1) ‘I’m going to visit New York next year’
2) ‘I think the Bears are going to win the game.’
3) ‘I was going to go, but in the end I was too tired.’
Going to is a future tense in English used to signify an intention (sentence (1) above), or a prediction (sentence (2) above), although it can also be used in the past tense to signify either of these ideas at a set moment in the past (sentence (3) above).
Here we take at look at each use of ‘going to’
‘Going to’ for a future intention
In terms of future tenses, going to is one of the most frequently used in English because it signifies a future intention, although stops short of representing an organized plan. For a plan, the present continuous would be used. Here is a comparison:
‘I’m going to go to the cinema tomorrow if I can get a ticket.’ (intention)
‘I’m going to the cinema tomorrow. I booked the tickets online.’ (organized plan)
In essence, the present continuous sentence is a little more definitive because it suggests the plan had already been made.
Grammatically speaking, ‘going to’ is a present continuous form, so it is formed in the same way:
+ I’m going to go to the cinema.
– I’m not going to go to the cinema.
? Am I going to go to the cinema?
In terms of asking question about the future, English speakers use ‘going to’ and present continuous for future almost interchangeably:
‘What are you going to do this weekend?’ / ‘What are you doing this weekend?’
‘Are you going to go on vacation this year?’ / ‘Are you going on vacation this year?’
‘Going to’ for predictions
‘Going to’ is also used to make strong predictions about the future, usually based on some current evidence:
‘I think the Bears are going to win the game.’
In this case, the speaker is making a judgement based on the relative ability of the team in comparison to the team’s opponents.
Grammatically speaking, ‘going to’ is still the present continuous, so everything is the same:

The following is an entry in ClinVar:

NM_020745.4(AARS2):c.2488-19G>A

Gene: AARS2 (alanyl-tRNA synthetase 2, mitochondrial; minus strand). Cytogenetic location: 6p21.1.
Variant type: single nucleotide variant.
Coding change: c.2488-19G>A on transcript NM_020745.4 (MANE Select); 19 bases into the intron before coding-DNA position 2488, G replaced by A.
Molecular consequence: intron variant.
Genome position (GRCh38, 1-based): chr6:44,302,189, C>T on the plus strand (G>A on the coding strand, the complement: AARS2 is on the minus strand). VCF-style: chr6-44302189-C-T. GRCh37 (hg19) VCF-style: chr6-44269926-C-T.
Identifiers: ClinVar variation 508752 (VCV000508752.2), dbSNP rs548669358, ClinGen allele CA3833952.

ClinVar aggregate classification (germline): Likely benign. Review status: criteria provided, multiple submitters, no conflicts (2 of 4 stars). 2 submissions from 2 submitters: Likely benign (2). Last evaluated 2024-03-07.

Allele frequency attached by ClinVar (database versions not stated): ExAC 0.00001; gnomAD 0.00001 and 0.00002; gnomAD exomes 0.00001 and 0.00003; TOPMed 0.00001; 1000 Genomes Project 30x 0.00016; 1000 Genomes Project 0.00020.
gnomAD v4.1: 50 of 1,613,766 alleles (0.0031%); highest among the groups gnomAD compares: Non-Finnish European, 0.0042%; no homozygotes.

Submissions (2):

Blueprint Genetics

+ The Bears are going to win the game.
– The Bears aren’t going to win the game.
? Are the Bears are going to win the game.
Note that present continuous is not used to make predictions, as it would be confused with what is happening at that moment:
‘I think the Bears are winning the game.’ (is a report of the actual situation, rather than a prediction)
However, ‘will’ is also used to make predictions:
‘I think the Bears will win the game.’
Whereas ‘going to’ is used when there is evidence available, ‘will’ is more of a guess. Compare the following:
‘It is going to rain tomorrow.’ (We have evidence in the form of a weather forecast)
‘It will rain tomorrow.’ (A prediction based on no hard evidence)
In reality, native speakers use the two above forms quite interchangeably.
‘Was/were going to’
‘Going to’ can be used in the past to signify an intention or prediction at a moment in time in the past. Usually, that intention or prediction doesn’t happen. Here are some examples:
‘I was going to go to the cinema, but in the end, I was too tired so I stayed at home.’
‘I thought that the Bears were going to win the game, but I was wrong.’
Note that many native English speakers replace ‘going to’ with a quasi-contraction – ‘gonna’. You won’t find this word in the dictionary, but you will hear it constantly. In partcualry, listen out for it in songs:
‘Are You Gonna Go My Way’ – Lenny Kravitz
‘A Change Is Gonna Come’ – Same Cook
‘A Hard Rain’s A Gonna Fall’ – Bob Dylan
(I’m Gonna) Love Me Again’ – Elton John